And of course, as the Senior Taylor Swift Stan at Comic Years, I really loved Miss Americana. It is obviously a slickly produced look at someone who rigidly controls her public image. At the same time, you can see that image shift and crackle as she overcomes the fear of taking a stand. (The famously non-political Swift made headlines when she started making political statements in 2018.) Her dad and the rest of her business team want her to keep neutral so she doesn’t alienate anyone. But as she talks about reauthorizing the Violence Against Women Act, she mentions stalking and gestures toward herself, almost desperately. This is a woman who’s had so many stalkers that you can make listicles about them. Her sincerity here is easy to buy.
The Best Things I Heard
On that note, as I mentioned in my last Pop Culture Free Time for December 2020, I’ve been busy listening to Taylor’s most recent effort, Evermore. I’m still making my way through it. It’s been a challenge for me because I love her first album of 2020, Folklore, so much. I’ve just connected with it in a way I haven’t with Evermore yet. There’s “epiphany,” for instance, which really moved me since my grandfather was also a veteran of the Pacific Theater. (Her grandfather’s experience in the horrors of Guadalcanal inspired the first verse.) One of the first adult realizations I had about his service was that there was so much he couldn’t bring himself to tell me, so the line “And some things you just can’t speak about” hits me square in the gut. Also, my sister is a nurse, so the second verse also hits me pretty hard.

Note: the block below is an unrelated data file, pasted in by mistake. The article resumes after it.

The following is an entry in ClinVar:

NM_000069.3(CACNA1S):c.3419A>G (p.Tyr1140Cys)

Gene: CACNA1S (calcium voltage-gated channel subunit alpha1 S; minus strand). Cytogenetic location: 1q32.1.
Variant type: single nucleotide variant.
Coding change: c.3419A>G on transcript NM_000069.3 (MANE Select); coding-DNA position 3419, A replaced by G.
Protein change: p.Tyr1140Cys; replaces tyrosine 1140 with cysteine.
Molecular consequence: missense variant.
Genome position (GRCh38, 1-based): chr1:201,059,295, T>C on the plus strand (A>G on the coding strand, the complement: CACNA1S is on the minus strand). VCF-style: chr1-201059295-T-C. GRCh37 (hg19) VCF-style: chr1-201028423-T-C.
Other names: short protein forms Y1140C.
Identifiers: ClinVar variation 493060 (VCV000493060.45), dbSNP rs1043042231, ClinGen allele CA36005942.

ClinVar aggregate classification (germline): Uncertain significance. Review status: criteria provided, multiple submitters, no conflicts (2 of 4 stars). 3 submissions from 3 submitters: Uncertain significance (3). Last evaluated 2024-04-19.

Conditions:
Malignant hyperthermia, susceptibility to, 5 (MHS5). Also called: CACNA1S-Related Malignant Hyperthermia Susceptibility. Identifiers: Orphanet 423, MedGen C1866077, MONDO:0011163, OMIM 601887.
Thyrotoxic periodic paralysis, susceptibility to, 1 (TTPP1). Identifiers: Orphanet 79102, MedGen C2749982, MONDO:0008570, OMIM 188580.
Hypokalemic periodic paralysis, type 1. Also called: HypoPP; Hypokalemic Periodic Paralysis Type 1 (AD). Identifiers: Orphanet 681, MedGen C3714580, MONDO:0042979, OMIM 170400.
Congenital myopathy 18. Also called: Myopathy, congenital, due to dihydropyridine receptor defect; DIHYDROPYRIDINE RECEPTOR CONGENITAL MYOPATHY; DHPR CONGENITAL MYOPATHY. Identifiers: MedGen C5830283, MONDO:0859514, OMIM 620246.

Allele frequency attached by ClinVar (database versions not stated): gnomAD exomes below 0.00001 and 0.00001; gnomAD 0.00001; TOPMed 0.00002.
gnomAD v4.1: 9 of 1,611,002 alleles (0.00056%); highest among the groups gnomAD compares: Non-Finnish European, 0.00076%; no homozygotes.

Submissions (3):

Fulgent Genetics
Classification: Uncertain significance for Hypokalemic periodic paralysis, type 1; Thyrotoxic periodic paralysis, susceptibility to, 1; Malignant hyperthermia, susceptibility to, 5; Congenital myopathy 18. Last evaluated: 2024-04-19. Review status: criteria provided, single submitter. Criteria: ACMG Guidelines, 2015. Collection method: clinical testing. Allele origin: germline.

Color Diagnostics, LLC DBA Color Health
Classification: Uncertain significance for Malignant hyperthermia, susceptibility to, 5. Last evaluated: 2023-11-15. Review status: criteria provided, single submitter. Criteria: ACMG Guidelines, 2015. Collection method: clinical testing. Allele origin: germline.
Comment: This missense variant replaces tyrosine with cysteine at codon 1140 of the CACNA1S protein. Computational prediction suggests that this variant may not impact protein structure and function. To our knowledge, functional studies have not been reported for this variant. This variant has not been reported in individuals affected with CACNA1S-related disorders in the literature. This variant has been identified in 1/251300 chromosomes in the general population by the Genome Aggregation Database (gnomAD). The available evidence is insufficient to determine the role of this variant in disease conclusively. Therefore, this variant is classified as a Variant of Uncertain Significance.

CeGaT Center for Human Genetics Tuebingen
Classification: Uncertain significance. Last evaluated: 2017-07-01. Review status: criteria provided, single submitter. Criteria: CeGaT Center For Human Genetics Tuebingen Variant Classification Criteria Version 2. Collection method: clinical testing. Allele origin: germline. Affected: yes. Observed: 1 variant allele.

But my favorite song? That would either be “cardigan” or “mirrorball.”
Overall, though, I’m just glad the world’s picking up on what a great songwriter she is. There’s a woman in the Taylor Tiny Desk Concert video who sings along to “All Too Well” (THE GREATEST TAYLOR SONG) with her eyes closed. As I told our Emily, I’m not that gal in actuality, but spiritually, I very much am.
Finally, besides Taylor, I basically listened to like, my murder podcasts and “WAP” on repeat. Also very spiritual.
Now tell me what your favorite pop culture of the year was, either here in the comments or on our social media.
featured image via Amazon Publishing
Salomé Gonstad is a freelance writer who grew up in the swampy wilds of south Alabama. When she's not yelling about pop culture on the internet, she's working on a supernatural thriller about her hometown. Also, we're pretty sure she's a werewolf. Email her at email@example.com.